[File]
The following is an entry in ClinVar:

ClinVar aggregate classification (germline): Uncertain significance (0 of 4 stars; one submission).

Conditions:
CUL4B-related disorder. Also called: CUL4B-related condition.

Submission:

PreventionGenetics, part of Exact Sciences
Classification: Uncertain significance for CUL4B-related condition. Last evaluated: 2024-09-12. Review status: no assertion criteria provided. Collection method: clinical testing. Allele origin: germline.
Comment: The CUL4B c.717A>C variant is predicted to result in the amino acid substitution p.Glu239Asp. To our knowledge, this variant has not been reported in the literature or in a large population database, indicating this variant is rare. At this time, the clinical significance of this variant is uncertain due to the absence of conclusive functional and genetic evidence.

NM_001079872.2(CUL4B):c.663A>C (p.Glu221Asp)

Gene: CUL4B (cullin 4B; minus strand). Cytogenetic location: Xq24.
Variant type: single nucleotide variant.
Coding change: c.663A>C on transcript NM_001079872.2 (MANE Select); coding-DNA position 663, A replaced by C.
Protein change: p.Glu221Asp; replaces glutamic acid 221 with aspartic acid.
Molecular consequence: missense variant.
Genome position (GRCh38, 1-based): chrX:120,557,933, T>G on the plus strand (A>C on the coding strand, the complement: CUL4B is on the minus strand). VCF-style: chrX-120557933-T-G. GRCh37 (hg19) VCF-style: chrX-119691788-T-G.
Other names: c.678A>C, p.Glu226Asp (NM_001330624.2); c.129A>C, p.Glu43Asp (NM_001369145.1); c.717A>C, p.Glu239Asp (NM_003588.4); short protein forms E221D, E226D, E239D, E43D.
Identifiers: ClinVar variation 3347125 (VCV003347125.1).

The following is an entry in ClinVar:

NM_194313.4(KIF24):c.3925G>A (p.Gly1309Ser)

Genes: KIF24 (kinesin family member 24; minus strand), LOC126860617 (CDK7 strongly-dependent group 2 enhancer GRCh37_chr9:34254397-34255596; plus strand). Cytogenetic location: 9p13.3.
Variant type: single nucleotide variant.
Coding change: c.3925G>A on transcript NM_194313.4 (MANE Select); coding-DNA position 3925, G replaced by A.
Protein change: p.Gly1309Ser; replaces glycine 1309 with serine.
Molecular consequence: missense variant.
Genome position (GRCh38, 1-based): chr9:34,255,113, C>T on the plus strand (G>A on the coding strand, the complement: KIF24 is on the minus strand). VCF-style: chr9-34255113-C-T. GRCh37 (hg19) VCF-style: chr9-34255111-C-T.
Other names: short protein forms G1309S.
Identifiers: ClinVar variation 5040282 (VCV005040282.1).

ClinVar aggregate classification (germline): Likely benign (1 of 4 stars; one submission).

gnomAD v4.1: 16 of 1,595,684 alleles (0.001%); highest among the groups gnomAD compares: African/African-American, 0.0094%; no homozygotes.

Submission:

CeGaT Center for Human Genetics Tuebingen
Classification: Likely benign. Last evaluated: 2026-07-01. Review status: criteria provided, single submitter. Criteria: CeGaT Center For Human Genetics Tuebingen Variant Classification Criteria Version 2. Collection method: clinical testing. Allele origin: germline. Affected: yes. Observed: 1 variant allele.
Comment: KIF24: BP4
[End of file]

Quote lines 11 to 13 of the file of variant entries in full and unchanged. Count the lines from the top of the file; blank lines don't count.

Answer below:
Variant type: single nucleotide variant.
Coding change: c.663A>C on transcript NM_001079872.2 (MANE Select); coding-DNA position 663, A replaced by C.
Protein change: p.Glu221Asp; replaces glutamic acid 221 with aspartic acid.